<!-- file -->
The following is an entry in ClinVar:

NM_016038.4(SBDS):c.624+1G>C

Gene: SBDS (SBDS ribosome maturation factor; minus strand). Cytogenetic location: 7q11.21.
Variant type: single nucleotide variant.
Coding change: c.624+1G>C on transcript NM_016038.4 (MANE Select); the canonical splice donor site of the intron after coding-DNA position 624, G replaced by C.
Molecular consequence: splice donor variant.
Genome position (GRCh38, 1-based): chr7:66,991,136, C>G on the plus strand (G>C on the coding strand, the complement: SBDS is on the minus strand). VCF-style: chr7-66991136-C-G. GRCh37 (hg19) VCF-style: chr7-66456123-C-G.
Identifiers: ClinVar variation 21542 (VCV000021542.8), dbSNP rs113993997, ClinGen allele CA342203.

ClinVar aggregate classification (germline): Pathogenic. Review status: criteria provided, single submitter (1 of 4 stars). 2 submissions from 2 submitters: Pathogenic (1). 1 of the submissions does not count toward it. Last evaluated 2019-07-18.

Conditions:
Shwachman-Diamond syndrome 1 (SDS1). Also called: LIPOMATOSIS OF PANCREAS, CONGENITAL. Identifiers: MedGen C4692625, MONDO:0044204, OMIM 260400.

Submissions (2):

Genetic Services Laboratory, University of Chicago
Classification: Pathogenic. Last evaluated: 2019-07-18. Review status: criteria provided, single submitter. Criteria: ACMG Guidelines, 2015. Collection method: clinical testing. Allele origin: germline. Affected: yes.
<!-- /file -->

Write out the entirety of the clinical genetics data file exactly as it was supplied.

The following is an entry in ClinVar:

NM_016038.4(SBDS):c.624+1G>C

Gene: SBDS (SBDS ribosome maturation factor; minus strand). Cytogenetic location: 7q11.21.
Variant type: single nucleotide variant.
Coding change: c.624+1G>C on transcript NM_016038.4 (MANE Select); the canonical splice donor site of the intron after coding-DNA position 624, G replaced by C.
Molecular consequence: splice donor variant.
Genome position (GRCh38, 1-based): chr7:66,991,136, C>G on the plus strand (G>C on the coding strand, the complement: SBDS is on the minus strand). VCF-style: chr7-66991136-C-G. GRCh37 (hg19) VCF-style: chr7-66456123-C-G.
Identifiers: ClinVar variation 21542 (VCV000021542.8), dbSNP rs113993997, ClinGen allele CA342203.

ClinVar aggregate classification (germline): Pathogenic. Review status: criteria provided, single submitter (1 of 4 stars). 2 submissions from 2 submitters: Pathogenic (1). 1 of the submissions does not count toward it. Last evaluated 2019-07-18.

Conditions:
Shwachman-Diamond syndrome 1 (SDS1). Also called: LIPOMATOSIS OF PANCREAS, CONGENITAL. Identifiers: MedGen C4692625, MONDO:0044204, OMIM 260400.

Submissions (2):

Genetic Services Laboratory, University of Chicago
Classification: Pathogenic. Last evaluated: 2019-07-18. Review status: criteria provided, single submitter. Criteria: ACMG Guidelines, 2015. Collection method: clinical testing. Allele origin: germline. Affected: yes.